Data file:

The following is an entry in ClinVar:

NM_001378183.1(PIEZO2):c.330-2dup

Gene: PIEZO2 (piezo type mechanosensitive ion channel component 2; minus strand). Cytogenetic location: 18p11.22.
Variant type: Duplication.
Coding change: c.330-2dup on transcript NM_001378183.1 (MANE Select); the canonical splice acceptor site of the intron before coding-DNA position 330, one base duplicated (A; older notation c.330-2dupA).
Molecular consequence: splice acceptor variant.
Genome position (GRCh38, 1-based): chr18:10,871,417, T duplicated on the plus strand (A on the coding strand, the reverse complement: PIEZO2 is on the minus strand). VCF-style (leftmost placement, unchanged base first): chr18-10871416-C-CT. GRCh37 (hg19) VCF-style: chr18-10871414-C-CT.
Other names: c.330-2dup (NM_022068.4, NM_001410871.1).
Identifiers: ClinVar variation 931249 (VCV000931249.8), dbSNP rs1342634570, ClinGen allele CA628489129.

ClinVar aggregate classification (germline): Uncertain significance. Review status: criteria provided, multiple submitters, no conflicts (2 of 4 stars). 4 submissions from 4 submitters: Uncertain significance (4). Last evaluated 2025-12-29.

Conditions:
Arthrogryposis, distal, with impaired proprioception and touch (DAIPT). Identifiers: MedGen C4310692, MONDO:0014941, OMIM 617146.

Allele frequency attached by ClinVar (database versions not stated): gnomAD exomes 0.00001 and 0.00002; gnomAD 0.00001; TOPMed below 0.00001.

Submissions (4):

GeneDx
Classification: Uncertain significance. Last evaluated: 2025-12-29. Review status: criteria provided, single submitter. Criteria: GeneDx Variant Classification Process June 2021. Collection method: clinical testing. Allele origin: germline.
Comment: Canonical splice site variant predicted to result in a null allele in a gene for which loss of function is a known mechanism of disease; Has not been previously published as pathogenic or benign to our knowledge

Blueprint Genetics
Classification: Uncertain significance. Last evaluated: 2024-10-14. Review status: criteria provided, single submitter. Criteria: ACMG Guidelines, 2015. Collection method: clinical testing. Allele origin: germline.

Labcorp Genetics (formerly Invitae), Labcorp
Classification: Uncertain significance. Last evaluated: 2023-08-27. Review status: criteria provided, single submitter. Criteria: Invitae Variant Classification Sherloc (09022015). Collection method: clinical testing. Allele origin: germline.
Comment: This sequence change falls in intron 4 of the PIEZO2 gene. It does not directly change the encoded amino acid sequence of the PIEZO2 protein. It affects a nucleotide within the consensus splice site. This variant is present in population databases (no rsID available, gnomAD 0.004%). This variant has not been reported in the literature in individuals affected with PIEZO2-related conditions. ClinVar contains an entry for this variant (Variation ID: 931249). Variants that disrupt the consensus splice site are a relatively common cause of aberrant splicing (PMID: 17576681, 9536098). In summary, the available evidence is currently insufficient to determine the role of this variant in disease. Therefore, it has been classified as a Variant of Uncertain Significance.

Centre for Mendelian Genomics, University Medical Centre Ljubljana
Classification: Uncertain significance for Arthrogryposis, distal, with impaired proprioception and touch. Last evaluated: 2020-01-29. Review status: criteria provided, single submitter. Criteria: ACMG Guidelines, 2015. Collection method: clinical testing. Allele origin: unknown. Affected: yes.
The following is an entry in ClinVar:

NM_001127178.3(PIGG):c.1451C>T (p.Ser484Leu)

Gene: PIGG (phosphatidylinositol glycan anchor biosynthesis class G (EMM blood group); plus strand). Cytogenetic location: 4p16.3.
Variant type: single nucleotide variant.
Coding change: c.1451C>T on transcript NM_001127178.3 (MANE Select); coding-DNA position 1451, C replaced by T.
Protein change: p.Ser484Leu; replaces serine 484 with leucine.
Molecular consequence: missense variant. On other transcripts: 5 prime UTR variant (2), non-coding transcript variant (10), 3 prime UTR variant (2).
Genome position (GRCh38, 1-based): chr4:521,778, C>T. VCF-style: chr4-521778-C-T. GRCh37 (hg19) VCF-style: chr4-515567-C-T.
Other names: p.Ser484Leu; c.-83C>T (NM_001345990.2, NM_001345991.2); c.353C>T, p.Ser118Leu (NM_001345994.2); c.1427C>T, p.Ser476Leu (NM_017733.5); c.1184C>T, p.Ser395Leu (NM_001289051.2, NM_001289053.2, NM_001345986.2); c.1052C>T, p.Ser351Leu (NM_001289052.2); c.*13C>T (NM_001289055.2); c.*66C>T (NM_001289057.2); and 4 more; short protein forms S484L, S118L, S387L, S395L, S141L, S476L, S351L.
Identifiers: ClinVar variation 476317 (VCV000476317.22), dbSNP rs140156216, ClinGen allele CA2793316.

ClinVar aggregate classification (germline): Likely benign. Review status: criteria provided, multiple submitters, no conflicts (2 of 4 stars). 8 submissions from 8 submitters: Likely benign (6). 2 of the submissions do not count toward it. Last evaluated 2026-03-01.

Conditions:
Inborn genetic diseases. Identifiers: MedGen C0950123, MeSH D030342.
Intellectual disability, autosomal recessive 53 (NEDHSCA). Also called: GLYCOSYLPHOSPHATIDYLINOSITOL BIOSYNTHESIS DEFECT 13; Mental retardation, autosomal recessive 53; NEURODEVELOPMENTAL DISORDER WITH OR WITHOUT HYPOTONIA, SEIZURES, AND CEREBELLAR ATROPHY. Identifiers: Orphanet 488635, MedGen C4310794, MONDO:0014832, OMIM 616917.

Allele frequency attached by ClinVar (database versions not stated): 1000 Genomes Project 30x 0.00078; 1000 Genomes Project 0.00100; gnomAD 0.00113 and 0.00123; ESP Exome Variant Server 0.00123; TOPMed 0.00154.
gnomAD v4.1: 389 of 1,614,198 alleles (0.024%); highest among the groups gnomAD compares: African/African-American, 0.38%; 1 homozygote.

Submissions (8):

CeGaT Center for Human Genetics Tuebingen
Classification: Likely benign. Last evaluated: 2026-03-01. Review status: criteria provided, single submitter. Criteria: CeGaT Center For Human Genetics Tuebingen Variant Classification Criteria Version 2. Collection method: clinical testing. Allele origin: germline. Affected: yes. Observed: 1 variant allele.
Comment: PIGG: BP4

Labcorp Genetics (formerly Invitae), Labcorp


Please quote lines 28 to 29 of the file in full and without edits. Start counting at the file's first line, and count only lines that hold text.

Variant type: single nucleotide variant.
Coding change: c.1451C>T on transcript NM_001127178.3 (MANE Select); coding-DNA position 1451, C replaced by T.